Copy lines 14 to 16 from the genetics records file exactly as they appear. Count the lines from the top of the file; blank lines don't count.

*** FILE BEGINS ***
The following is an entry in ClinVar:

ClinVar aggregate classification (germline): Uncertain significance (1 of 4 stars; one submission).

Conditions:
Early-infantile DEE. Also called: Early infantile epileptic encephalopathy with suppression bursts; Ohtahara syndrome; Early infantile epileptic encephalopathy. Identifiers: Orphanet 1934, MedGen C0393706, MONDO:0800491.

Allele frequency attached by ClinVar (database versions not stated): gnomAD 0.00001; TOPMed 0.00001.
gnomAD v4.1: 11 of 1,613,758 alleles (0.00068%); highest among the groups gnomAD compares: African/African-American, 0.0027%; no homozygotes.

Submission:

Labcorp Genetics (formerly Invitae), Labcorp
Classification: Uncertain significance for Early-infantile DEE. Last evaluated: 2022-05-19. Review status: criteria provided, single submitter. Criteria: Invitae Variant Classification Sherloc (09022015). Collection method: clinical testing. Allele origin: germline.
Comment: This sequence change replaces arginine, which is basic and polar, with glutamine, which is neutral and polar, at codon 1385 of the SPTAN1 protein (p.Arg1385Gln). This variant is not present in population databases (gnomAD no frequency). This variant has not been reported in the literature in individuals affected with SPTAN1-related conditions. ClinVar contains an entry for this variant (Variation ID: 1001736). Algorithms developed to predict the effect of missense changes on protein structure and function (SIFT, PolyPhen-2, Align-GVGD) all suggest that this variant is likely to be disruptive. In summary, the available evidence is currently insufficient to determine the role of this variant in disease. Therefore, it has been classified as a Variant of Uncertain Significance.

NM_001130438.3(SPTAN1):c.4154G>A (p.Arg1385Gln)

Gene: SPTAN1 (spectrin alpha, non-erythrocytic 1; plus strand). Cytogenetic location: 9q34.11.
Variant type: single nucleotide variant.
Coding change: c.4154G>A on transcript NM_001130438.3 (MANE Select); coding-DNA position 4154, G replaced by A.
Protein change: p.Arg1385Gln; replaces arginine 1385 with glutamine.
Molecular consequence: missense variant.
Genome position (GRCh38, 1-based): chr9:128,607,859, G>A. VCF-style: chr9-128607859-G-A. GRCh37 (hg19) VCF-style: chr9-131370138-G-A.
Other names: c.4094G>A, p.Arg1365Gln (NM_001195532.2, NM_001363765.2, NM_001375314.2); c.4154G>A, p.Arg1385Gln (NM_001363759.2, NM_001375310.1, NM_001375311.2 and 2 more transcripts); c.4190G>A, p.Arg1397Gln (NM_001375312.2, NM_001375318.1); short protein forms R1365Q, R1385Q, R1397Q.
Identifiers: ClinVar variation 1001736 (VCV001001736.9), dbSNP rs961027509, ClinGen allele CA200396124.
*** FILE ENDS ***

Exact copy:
Coding change: c.4154G>A on transcript NM_001130438.3 (MANE Select); coding-DNA position 4154, G replaced by A.
Protein change: p.Arg1385Gln; replaces arginine 1385 with glutamine.
Molecular consequence: missense variant.